Climate change is a global problem, and greenhouse gases emitted by one country affect all others.

The big item hitting the news in the last two weeks has been farming agreeing to enter the ETS and pay five per cent of its estimated greenhouse gas (GHG) emissions. This is a major achievement, but what struck me was the negative, almost hysterical reaction, painting farmers as climate villains not carrying their fair share of the burden.

Some statements were just plain wrong. Climate change is a global problem, and GHG emitted by one country affect all others. Therefore the actions each country takes must be done with the global perspective in mind. Anything less and we risk exacerbating the problem.

Let me give an example. New Zealand dairy farmers emit 0.89kg C02 per kilo of milk; the global average is 2.4kg per kilo. If dairy cows in New Zealand are halved, we may meet our GHG targets, but this would result in increased global methane emission worldwide as other less efficient countries pick up the shortfall.

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GHG emitters need to reduce their emissions, but realistic targets and aspirations must be applied in a manner that is consistent across all emitters, fair, accurately calculated, and reflects their nett greenhouse gas emissions in a global context.

Recently I completed an excellent online carbon calculator for my property. This calculator, from the Carbon Neutral NZ Trust, takes into account your grass, trees, diet, power usage, fuel burned and much more. It is designed for urban dwellers and lifestyle properties to create awareness of their GHG emissions. My results showed I was a significant carbon sink, even after allowing for methane emissions from all my animals, deer in this case. Nett farm emissions must be accounted for when considering total farm GHG emissions. Don't consider just one aspect of farm emissions, methane, and ignore the whole.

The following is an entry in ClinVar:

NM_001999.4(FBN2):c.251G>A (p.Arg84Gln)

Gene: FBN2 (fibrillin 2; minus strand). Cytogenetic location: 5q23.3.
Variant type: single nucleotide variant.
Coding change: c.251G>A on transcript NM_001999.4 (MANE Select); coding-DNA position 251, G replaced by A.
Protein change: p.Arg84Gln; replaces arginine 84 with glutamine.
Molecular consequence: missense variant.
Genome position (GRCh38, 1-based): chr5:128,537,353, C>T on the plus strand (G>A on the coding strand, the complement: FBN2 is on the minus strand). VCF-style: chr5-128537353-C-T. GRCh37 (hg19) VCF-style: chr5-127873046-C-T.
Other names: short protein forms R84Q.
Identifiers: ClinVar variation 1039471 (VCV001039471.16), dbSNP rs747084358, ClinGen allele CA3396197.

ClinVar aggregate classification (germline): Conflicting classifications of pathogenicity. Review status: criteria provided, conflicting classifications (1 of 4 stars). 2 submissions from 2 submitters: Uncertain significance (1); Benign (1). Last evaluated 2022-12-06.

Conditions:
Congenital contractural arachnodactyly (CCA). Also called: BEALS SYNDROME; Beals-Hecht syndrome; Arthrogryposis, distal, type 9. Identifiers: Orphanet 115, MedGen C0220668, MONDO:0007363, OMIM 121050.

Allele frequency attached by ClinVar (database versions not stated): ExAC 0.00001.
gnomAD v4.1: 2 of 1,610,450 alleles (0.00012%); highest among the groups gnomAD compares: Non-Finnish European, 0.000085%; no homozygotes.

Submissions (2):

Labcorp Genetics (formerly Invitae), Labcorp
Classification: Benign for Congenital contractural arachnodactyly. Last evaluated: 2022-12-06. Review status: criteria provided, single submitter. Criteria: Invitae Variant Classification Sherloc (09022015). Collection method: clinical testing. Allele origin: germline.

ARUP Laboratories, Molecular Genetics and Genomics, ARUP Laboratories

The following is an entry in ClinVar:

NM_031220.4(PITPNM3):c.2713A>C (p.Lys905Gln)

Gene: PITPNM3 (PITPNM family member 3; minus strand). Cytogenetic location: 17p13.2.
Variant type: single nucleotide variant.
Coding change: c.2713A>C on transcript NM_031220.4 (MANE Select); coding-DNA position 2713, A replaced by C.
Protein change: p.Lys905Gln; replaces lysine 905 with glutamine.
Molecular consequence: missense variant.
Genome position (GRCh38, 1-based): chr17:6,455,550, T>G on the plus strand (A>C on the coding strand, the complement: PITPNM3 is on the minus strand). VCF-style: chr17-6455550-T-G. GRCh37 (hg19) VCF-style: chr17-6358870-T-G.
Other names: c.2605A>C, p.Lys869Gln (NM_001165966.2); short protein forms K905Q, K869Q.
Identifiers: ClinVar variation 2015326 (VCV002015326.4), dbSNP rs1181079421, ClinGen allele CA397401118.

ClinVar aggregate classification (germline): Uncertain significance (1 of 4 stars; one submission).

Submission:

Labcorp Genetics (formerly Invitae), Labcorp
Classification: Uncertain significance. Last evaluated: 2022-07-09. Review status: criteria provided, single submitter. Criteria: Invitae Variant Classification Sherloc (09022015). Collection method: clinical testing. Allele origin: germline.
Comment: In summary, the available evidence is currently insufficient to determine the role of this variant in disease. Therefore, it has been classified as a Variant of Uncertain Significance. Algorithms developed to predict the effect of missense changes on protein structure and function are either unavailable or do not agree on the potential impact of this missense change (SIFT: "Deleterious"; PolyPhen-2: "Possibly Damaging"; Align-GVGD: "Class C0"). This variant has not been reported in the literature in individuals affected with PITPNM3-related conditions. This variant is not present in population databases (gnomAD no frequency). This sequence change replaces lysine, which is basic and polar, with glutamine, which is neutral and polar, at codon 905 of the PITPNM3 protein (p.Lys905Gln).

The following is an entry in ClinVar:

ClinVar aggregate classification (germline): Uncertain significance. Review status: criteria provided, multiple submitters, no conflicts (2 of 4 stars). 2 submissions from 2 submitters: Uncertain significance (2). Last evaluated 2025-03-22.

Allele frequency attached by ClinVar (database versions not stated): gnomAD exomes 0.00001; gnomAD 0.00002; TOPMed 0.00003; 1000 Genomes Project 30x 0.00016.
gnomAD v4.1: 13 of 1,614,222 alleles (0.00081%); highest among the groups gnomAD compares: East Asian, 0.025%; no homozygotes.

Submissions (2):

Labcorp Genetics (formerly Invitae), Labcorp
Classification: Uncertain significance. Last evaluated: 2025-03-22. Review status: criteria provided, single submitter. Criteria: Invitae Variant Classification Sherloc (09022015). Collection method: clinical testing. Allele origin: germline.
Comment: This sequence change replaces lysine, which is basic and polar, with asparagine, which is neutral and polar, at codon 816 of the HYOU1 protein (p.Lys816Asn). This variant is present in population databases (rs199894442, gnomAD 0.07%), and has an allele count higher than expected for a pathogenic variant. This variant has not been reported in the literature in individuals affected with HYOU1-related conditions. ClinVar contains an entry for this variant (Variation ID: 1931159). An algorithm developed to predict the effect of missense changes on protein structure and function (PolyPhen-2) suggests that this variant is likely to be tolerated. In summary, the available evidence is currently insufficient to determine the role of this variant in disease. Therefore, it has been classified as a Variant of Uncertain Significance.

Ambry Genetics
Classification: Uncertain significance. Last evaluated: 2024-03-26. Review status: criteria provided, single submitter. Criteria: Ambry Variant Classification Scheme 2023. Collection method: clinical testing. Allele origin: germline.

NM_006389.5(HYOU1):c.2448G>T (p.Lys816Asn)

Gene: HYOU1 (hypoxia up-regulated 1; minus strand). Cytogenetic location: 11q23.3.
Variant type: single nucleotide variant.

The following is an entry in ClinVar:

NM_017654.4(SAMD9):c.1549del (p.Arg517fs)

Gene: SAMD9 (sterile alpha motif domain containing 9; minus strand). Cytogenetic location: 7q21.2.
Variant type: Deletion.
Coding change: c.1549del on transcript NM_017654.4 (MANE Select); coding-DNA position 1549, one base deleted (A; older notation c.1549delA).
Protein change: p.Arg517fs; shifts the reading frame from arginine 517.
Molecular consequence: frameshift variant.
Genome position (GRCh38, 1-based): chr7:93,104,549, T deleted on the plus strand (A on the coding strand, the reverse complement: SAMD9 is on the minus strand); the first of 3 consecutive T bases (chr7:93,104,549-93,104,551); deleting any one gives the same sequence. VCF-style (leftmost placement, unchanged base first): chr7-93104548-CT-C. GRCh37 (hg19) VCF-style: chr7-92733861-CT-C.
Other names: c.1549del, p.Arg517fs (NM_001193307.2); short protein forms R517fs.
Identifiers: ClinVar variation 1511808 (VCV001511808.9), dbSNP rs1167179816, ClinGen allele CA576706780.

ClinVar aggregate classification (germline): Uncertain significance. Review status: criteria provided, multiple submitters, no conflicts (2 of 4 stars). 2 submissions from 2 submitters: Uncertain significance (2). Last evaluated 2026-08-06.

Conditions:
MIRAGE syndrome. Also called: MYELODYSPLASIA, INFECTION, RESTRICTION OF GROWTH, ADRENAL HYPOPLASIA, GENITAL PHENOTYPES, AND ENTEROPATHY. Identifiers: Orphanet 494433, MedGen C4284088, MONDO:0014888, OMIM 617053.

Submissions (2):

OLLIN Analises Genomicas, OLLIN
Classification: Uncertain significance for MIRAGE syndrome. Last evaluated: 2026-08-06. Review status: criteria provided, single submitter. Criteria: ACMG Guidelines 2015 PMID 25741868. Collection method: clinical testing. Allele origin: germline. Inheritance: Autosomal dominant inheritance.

Why not treat all GHG emitters equally? Forestry, for example, a big carbon sink, also emits methane. If forestry was treated the same way as dairy farming then forestry farmers, and I'm one of them, would not receive any credits for the carbon they have sequestered, but would be expected to pay for the carbon they have emitted in the form of methane. Let's treat all emitters fairly. Remember, recent reports showed farm emissions in New Zealand dropped by about 2 per cent, while those from urban sources increased, resulting in a nett increase for New Zealand.

The Paris agreement and agenda for sustainable development provide a global context not only for climate change, but also ending poverty and hunger, making cities more sustainable, improving health and education and protecting the environment. Social and economic impacts need to be considered also.

Finally, please don't confuse man-made localised environmental damage through cutting down trees, sewage spills, dumping of rubbish, with global climate effects. Local environmental damage can be fixed by local action, but global climate change can only be fixed by agreement from all countries on the best actions each country must take from a global perspective.